Computers

NVIDIA A100 80GB PCIe Accelerator Launched

NVIDIA has announced that its launching today its brand new HGX A100 systems that incorporate the updated A100 PCIe GPU accelerators featuring twice the memory & faster bandwidth for HPC users.

NVIDIA Upgrades HGX A100 Systems With Flagship Ampere Based A100 HPC GPU Accelerators – 80 GB HBM2e Memory & 2 TB/s Bandwidth

The existing NVIDIA A100 HPC accelerator was introduced last year in June and it looks like the green team is planning to give it a major spec upgrade. The chip is based on NVIDIA’s largest Ampere GPU, the A100, which measures 826mm2 and houses an insane 54 billion transistors. NVIDIA gives its HPC accelerators a spec boost during mid-cycle which means that we will be hearing about the next-generation accelerators at GTC 2022.

NVIDIA Readies Ampere A100 PCIe GPU With 80 GB HBM2e Memory & Up To 2 TB/s Bandwidth

NVIDIA A100 Tensor Core GPUs deliver unprecedented HPC acceleration to solve complex AI, data analytics, model training and simulation challenges relevant to industrial HPC. A100 80GB PCIe GPUs increase GPU memory bandwidth 25 percent compared with the A100 40GB, to 2TB/s, and provide 80GB of HBM2e high-bandwidth memory.

The A100 80GB PCIe’s enormous memory capacity and high-memory bandwidth allow more data and larger neural networks to be held in memory, minimizing internode communication and energy consumption. Combined with faster memory bandwidth, it enables researchers to achieve higher throughput and faster results, maximizing the value of their IT investments.

A100 80GB PCIe is powered by the NVIDIA Ampere architecture, which features Multi-Instance GPU (MIG) technology to deliver acceleration for smaller workloads such as AI inference. MIG allows HPC systems to scale compute and memory down with guaranteed quality of service. In addition to PCIe, there are four- and eight-way NVIDIA HGX A100 configurations.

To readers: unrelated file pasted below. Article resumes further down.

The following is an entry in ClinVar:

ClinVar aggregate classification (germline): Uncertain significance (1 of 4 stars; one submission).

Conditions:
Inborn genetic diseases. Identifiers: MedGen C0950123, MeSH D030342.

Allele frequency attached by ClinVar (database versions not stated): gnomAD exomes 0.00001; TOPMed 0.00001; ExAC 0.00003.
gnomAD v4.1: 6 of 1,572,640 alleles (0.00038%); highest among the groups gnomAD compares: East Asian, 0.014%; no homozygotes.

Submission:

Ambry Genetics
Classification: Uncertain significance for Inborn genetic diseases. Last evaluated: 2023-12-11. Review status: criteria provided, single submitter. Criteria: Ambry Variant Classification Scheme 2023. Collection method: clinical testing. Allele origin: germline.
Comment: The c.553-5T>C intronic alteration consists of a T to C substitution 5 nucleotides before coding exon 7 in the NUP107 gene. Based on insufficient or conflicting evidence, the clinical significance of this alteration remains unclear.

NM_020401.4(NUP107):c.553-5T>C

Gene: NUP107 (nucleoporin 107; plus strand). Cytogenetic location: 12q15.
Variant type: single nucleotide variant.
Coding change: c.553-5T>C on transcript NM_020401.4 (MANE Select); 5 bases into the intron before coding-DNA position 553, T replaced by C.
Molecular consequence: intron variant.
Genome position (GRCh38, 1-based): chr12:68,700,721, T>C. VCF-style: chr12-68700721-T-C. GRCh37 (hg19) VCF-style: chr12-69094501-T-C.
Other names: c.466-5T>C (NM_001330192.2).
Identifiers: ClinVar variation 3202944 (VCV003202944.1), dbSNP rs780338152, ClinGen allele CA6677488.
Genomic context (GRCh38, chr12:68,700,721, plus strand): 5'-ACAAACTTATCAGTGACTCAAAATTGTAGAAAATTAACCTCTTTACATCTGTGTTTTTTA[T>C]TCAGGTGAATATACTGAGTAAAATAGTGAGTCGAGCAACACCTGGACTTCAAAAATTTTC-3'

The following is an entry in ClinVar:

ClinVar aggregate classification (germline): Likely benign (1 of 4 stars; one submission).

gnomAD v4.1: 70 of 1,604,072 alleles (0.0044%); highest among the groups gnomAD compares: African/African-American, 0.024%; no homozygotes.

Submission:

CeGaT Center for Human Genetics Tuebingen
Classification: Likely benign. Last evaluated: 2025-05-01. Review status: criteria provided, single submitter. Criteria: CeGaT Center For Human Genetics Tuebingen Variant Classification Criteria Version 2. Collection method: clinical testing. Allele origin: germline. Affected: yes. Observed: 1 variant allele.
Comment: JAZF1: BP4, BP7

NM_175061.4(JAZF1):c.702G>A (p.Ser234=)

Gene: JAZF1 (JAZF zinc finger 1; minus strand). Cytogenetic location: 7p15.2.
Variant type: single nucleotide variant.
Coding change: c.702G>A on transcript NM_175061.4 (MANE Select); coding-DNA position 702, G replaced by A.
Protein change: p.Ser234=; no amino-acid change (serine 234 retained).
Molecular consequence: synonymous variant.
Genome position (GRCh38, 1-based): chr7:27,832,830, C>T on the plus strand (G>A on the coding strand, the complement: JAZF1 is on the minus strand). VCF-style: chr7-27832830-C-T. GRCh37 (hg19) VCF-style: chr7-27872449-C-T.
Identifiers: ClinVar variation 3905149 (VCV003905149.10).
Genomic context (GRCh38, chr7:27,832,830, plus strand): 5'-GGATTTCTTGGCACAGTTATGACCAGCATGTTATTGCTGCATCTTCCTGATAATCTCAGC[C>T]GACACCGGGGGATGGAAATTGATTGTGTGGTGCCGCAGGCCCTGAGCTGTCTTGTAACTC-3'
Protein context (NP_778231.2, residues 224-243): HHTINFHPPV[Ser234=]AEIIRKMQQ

NVIDIA partner support for the A100 80GB PCIe includes Atos, Cisco, Dell Technologies, Fujitsu, H3C, HPE, Inspur, Lenovo, Penguin Computing, QCT and Supermicro. The HGX platform featuring A100-based GPUs interconnected via NVLink is also available via cloud services from Amazon Web Services, Microsoft Azure and Oracle Cloud Infrastructure.

In terms of specifications, the A100 PCIe GPU accelerator doesn’t change much in terms of core configuration. The GA100 GPU retains the specifications we got to see on the 250W variant with 6912 CUDA cores arranged in 108 SM units, 432 Tensor Cores, and 80 GB of HBM2e memory that delivers higher bandwidth of 2.0 TB/s compared to 1.55 TB/s on the 40 GB variant.

A featured image of the NVIDIA GA100 die.

The A100 SMX variant already comes with 80 GB memory but it doesn’t feature the faster HBM2e dies like this upcoming A100 PCIe variant. This is also the most amount of memory ever featured on a PCIe-based graphics card but don’t expect consumer graphics cards to feature such high capacities any time soon. What’s interesting is that the power rating remains unchanged which means that we are looking at higher density chips binned for high-performance use cases.